You probably know that tax cheaters face fines and penalties. But did you know they can also land in jail? That’s right: If the IRS suspects an individual of committing fraud, the government may prosecute them for a federal crime.
The Case against Tax Cheaters
As per Aron Govil every year, countless taxpayers cheat on their taxes and get away with it. Others get tripped up by an innocent mistake. Regardless, tax crime is taken seriously by the federal government.
H&R Block states that tax evasion is a felony punishable by both imprisonment and fines. Tax fraud, which includes filing false returns to secure unwarranted refunds, carries even harsher penalties. If you are found guilty of committing either crime, you could spend up to five years in prison for each offense. You might also face fines of up to $100,000 (or $500,000 if the fraud was committed over multiple tax years).
What’s more, once you’re arrested and charged with this type of crime, the IRS may file a lien against your property or take other legal actions to recover the funds that were lost due to your shady dealings. The agency can also notify law enforcement agencies about suspected tax evasion so it can be taken into account when defendants are being sentenced in criminal court.
Tax Evasion vs. Tax Fraud
Although there is no official difference between tax evasion and tax fraud, in general terms evading taxes is considered a less serious crime than committing fraud.
Tax evasion occurs when someone knowingly fails to pay their taxes or file a tax return. This is illegal but it’s also considered a less serious crime than filing false returns, which is often used as a way to secure unwarranted refunds from the government.
When you submit a fraudulent return, you may claim income you never received to get an undeserved refund or omit income that should have been reported in order to avoid paying taxes. Falsely claiming dependents on your tax return falls into this category too. According to H&R Block, doing so will only reduce the amount of taxes you owe, not increase your refund.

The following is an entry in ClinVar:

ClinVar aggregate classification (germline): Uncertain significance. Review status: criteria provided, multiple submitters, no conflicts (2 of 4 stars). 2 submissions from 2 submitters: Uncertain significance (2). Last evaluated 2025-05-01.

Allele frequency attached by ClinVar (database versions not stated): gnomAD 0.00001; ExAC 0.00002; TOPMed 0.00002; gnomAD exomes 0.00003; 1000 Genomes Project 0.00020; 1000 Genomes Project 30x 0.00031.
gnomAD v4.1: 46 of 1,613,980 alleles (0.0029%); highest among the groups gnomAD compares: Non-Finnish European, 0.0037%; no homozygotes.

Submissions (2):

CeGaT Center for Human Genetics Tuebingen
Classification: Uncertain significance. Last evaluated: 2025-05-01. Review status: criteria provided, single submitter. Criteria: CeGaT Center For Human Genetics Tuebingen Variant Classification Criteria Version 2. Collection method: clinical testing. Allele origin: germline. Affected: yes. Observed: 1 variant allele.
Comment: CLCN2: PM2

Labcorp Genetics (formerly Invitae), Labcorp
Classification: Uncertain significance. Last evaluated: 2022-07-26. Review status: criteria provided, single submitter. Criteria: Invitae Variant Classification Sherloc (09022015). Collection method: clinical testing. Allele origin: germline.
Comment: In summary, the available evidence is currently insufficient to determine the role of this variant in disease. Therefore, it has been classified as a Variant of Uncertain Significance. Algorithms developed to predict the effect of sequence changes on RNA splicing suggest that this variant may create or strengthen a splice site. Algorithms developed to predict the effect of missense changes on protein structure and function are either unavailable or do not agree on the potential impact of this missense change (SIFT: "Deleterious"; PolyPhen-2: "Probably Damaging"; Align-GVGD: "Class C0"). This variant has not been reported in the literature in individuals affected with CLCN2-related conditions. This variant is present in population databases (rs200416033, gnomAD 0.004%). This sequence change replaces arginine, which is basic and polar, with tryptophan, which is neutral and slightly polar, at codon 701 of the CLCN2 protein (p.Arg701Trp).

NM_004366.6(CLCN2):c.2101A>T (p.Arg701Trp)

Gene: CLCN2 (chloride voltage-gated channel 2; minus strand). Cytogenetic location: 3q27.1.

For example, if you’re married with three kids and you don’t work, you may claim two dependents because you qualify for the Earned Income Tax Credit. But if you’re single and unemployed, that’s not allowed even though it will lower your tax obligation.
Tax evasion and fraud can both lead to serious consequences, but committing tax crimes is a felony while evading taxes is only a misdemeanor. However, the IRS doesn’t look at them as entirely separate offenses: If they catch someone red-handed during an audit, the agency could accuse them of both crimes and take action accordingly.
Penalties for Filing False or Misleading Returns
Here are some examples of false claims on individual income tax returns:
- Questionable deductions for personal expenses such as gambling losses or excessive charitable donations
- Unreported income from cash payments, such as babysitting or odd jobs
- Fraudulent claims for educational credits or deductions for students and educators
If the IRS suspects you of committing tax fraud, it may take legal action against you. The agency’s first step is typically to send a letter notifying you that your return was selected for review. If it turns out that your documents were deliberately falsified, the IRS could charge you with a felony crime and forward your case to federal prosecutors.
Tax evasion has become an even more serious issue since the passage of the Affordable Care Act (ACA), also known as Obama Care. In fact, under this new law, if someone lies about their income when applying for subsidies through the health insurance marketplace they will be committing a felony.
“If you knowingly submit a phony document, you will be prosecuted just as if you had falsified your other tax documents,” said Carole Fleck, a former senior adviser to the IRS commissioner for training and standards. “In the past, many people were fined or imprisoned for lying about their dependents or income on their returns. The ACA created stiffer penalties and more enforcement efforts.”
According to Fleck, anyone who believed they qualified for subsidies because of their low-income but willfully inflated their income when applying should expect to receive a bill from the IRS once his or her income has been verified. Such individuals will also likely face fines and/or imprisonment as well as repayment of all extra funds they received in subsidies.
Conclusion by Aron Govil:
Although tax evasion and fraud are similar in the sense that both crimes involve deliberately misleading or deceiving the IRS to avoid paying taxes, there are significant differences in the penalties associated with these crimes. Tax evasion is usually a misdemeanor while filing false returns can be punishable by felony charges.